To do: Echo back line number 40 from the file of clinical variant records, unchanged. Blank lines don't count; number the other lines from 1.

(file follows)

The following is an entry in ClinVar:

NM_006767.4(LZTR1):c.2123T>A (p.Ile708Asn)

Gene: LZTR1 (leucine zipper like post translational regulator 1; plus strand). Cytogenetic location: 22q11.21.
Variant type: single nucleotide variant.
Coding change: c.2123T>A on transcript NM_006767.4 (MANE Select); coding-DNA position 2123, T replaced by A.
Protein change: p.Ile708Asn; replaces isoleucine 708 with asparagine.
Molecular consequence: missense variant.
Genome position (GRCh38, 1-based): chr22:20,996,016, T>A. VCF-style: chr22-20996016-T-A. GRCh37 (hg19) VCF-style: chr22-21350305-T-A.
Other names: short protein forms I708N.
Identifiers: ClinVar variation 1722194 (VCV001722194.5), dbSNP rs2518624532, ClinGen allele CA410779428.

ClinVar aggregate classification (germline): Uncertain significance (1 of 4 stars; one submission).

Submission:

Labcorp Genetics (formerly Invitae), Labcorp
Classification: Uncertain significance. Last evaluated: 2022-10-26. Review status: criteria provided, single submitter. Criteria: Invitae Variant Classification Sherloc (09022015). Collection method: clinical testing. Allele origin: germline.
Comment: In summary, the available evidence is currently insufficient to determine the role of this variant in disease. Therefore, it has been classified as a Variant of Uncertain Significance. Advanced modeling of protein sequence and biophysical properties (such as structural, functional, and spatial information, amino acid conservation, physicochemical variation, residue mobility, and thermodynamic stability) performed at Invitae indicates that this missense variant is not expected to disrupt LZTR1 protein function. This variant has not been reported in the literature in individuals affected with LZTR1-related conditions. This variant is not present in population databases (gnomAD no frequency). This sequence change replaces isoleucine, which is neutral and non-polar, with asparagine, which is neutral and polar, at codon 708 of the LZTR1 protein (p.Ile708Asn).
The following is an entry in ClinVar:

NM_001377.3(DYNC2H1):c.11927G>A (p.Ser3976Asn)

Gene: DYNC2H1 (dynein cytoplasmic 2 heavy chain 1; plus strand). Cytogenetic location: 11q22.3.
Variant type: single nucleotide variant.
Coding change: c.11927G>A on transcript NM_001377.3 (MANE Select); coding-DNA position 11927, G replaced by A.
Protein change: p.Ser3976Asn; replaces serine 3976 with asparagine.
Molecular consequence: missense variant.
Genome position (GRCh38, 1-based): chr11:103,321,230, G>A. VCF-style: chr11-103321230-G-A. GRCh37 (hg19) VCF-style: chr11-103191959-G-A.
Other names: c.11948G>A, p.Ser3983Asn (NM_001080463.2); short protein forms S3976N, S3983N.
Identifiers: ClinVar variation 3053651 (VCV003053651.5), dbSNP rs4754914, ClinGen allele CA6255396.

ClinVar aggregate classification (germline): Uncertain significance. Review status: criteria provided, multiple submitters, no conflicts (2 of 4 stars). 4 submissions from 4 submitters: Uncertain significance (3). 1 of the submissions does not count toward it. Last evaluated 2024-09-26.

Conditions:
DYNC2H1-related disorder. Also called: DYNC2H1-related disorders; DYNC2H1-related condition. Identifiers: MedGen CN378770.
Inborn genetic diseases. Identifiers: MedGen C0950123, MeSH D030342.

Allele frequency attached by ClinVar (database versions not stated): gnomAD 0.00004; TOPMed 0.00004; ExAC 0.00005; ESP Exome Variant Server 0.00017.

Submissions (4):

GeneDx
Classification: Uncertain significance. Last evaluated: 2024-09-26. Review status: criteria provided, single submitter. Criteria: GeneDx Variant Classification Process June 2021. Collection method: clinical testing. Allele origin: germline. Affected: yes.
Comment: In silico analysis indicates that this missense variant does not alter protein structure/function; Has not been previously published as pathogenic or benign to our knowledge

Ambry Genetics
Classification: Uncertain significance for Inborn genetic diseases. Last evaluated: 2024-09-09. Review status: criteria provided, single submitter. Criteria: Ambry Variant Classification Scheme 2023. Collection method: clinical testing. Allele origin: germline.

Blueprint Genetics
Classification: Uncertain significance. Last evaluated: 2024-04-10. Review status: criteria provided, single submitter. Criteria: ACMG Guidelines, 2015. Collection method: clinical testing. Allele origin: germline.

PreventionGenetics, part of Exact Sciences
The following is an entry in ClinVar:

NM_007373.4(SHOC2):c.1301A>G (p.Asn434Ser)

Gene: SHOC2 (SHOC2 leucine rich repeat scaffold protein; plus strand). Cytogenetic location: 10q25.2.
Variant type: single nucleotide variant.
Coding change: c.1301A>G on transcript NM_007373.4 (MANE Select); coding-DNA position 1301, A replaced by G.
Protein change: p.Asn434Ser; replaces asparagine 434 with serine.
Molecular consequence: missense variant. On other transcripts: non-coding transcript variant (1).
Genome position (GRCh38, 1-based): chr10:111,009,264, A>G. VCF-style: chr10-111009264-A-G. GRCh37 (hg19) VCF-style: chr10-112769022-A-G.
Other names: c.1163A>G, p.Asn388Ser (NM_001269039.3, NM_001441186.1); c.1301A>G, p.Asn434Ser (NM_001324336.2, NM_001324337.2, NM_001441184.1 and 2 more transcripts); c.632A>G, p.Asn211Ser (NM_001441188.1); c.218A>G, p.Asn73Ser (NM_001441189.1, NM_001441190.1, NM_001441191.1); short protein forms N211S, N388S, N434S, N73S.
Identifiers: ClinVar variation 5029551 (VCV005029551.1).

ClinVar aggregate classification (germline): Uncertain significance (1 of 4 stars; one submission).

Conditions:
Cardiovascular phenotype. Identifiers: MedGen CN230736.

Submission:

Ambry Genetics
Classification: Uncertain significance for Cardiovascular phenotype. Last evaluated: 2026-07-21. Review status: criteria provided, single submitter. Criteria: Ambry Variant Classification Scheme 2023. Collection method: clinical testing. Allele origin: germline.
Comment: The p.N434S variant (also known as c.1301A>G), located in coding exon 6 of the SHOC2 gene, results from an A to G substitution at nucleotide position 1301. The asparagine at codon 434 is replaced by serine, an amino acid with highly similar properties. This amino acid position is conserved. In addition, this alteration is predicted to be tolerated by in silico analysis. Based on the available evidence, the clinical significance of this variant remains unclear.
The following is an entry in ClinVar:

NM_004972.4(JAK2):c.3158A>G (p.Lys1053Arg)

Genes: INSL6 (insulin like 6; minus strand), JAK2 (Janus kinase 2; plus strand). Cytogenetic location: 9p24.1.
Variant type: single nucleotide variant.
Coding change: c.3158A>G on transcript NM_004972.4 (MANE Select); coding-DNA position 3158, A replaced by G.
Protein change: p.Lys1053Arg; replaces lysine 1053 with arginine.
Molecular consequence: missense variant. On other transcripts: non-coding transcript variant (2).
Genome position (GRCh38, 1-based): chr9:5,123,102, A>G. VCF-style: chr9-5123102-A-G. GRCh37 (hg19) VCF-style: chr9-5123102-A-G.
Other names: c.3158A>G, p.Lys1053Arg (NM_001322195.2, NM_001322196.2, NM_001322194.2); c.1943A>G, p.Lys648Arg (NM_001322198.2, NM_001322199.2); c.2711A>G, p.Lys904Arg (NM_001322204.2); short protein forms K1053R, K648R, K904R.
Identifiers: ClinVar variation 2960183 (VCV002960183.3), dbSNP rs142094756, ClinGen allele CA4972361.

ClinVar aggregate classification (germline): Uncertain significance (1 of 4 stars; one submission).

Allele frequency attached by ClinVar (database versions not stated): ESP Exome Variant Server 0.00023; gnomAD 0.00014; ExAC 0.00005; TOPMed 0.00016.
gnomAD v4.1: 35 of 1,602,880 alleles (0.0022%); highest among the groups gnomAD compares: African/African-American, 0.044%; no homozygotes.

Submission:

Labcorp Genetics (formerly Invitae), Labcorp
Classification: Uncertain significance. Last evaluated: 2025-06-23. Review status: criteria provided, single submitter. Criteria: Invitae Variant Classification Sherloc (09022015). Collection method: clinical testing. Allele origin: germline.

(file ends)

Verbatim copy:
The following is an entry in ClinVar: